The aesthetics of commerical sex
In Elizabeth Howie’s seminar, the Old West is a land not of myth but of hard knocks and a hardscrabble existence for women. Prostitution flourished in its frontier towns and mining camps, and photographers captured in portraiture its practitioners, many of whom had traveled west to become seamstresses or to pursue promises they’d been given of dancehall jobs, only to be impressed into a trade that offered privation and the risk of abuse or death at the hands of the rough customers they serviced.
Those images, along with metaphorical paintings and photographic portraits of prostitutes in New York, Paris, New Orleans, and other venues in the mid-nineteenth to early twentieth centuries, were the subjects of “Fallen Women and Fine Art: The Aesthetics of Commercial Sex,” taught by Howie this fall.
Howie, an adjunct assistant professor of art history, used the subject material to train her students to look closely for clues and subtleties in works of art and as a topic for exploring larger themes, such as urbanization, colonization, and the changing status of women. “The students were wonderful,” she says. “We were circumspect in our approach to the material, but still, we looked at some difficult images, and they remained equanimous and respectful throughout.”
Howie explains that in nineteenth-century Europe, bourgeois women were not supposed to exhibit any hint of sexuality. “They were to be the ‘angel of the house’ — to care for the children and household, period,” she says. “Men were supposed to preserve the virtue of their wives by satisfying their urges with prostitutes. Among the lower classes, as males from rural areas flooded into Paris looking for work, they left their women behind. It was said that for poor Parisian women, purity was not always an option, meaning prostitution often was their only recourse. As a result of all these factors, prostitution was viewed by social commentators as a necessary evil.”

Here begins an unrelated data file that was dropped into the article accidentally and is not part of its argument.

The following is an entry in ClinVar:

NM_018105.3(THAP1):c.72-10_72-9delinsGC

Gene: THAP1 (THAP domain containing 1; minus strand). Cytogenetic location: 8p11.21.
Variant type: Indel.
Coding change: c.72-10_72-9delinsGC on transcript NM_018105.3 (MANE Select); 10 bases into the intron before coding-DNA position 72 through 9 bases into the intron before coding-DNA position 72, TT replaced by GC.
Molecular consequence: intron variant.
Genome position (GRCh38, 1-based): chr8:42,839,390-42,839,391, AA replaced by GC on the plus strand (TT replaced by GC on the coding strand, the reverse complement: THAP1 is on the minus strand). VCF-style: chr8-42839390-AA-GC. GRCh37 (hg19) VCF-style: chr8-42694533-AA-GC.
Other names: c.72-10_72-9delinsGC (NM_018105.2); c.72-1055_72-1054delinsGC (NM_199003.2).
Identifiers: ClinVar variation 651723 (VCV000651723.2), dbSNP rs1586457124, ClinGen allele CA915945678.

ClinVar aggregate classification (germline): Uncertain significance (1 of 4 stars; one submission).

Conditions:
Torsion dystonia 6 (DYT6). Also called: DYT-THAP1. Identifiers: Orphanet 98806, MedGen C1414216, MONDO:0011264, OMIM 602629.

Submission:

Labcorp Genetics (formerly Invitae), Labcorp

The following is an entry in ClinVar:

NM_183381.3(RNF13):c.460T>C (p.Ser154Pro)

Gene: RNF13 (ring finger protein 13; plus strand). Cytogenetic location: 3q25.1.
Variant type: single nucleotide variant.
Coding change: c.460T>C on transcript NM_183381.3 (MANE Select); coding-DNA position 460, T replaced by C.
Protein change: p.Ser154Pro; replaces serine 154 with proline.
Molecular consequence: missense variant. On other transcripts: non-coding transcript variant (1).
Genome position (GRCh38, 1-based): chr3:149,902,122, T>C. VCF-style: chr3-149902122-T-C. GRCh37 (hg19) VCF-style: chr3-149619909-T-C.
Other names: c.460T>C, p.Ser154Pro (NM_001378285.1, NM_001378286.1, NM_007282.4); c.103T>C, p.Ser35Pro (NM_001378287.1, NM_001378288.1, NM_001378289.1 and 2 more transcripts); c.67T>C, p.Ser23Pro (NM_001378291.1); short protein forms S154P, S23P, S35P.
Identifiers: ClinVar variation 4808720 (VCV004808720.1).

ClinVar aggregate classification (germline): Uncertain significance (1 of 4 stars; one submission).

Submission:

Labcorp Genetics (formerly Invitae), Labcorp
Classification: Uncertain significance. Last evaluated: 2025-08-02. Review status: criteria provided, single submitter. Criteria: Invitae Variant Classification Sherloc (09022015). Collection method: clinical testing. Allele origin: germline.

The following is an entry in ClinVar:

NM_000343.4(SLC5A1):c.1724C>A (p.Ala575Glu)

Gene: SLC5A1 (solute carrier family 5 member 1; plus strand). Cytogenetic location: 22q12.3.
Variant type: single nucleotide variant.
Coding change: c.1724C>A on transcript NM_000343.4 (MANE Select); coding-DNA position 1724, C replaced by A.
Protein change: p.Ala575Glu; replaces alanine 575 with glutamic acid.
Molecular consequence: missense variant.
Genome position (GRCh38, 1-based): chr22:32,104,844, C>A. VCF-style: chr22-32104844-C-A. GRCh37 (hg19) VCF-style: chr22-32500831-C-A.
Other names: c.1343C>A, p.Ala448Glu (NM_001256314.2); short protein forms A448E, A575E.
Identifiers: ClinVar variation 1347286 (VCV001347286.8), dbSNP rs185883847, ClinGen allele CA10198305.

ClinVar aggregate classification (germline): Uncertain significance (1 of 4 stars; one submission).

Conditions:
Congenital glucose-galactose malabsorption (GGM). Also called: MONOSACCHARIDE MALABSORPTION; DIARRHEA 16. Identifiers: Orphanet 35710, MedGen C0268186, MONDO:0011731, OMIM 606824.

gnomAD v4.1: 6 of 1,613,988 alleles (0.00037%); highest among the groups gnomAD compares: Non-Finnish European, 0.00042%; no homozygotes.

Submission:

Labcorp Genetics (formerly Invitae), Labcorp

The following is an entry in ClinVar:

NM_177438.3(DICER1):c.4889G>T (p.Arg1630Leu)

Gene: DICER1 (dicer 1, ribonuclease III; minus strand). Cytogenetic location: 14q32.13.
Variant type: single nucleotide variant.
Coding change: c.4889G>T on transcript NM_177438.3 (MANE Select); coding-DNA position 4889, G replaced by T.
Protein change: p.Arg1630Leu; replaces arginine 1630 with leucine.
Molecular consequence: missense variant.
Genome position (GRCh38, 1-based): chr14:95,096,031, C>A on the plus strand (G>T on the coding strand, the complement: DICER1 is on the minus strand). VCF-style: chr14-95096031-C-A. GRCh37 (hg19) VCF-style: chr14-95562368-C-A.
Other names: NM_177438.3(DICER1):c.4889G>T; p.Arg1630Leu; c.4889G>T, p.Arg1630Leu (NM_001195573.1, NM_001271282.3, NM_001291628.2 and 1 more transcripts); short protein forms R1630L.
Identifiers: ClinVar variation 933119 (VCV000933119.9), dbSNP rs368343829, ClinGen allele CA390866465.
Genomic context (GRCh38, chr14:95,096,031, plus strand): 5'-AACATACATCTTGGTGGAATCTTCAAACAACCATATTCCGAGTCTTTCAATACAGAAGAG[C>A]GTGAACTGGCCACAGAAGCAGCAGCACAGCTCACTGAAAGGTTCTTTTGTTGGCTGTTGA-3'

Necessary or not, depicting prostitutes in artwork was implicitly forbidden, so the more daring avant-garde artists — especially the Impressionists, who began to burgeon in the 1860s — resorted to visual metaphors, according to Howie. “Nudes were tolerated as long as they were of classical subjects such as goddesses,” she says. “Édouard Manet broke ground [in 1865] with his painting of a nude, reclining Olympia, which he intended to be a subtle but undeniable euphemism for a prostitute.”
Howie points to Picasso’s Demoiselles d’Avignon (1907) as another historical anchor for any discussion of the representation of prostitution. “[In the work,] Picasso was responding specifically to Matisse’s Joy of Life, a dreamlike utopia of freedom and a lack of inhibition depicted with simplified curvaceous nude forms in an abstract landscape,” she says. “It invites the viewer in. By contrast, the Demoiselles fractures space and presents women’s bodies not as inviting, but as aggressive or even monstrous. The viewer cannot enter the space, and the prostitutes are far from acquiescent and beguiling, even though they pose lasciviously. In its presentation of prostitutes, which is violently de-idealized, it has been described as making fun of male desires.”
Laundresses and milliners were among other visual substitutes for prostitutes by virtue of the domestic settings of their labors and, in the case of laundresses (painted famously by Edgar Degas), loose clothing. “Many Impressionist works, such as those portraying beautiful young women dancing in dappled sunlight with dashing young men, actually signified situations related to prostitution,” Howie explains. “Degas’ ballerinas were another. [With all of the artistic stand-ins], one couldn’t always tell [in real life] who was a prostitute and who wasn’t. Honest women would be accosted on the street as a result.”
The painting of prostitutes was likewise not tolerated in America’s formal art circles, but that didn’t discourage adventurous artists and photographers from depicting them — and in not-so-subtle ways. John Sloan, a member of the Ashcan School of social realism painting at the turn of the century, lived in New York’s notorious Tenderloin District and was himself married to a prostitute. His unabashed and non-judgmental paintings depicted the ladies of the night as leading generally glamorous and carefree lives.
The photographic portraits of Storyville prostitutes by the famed E.J. Bellocq, as well as those by various itinerant photographers in the West, are striking in their revelation of the unashamed and confident — even defiant — aura of their subjects. Unglamorous, rugged-looking, and typically unattractive, they tended toward eccentric clothing and idiosyncratic names like Squirrel Tooth Alice and Crazy Horse Lil. It was a man’s world, and the women who lived in it did what they had to do and became who they had to be.
Written by David Fyten
(Wake Forest Magazine 3/08)
Photos by Ken Bennett
Web content by Kim McGrath
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Check out all of the first-year seminars offered during this academic year. Download the 2007-08 First-year seminar offerings [PDF]
Download “A Looser Canon” [PDF] that appears in the March 2008 issue of Wake Forest Magazine.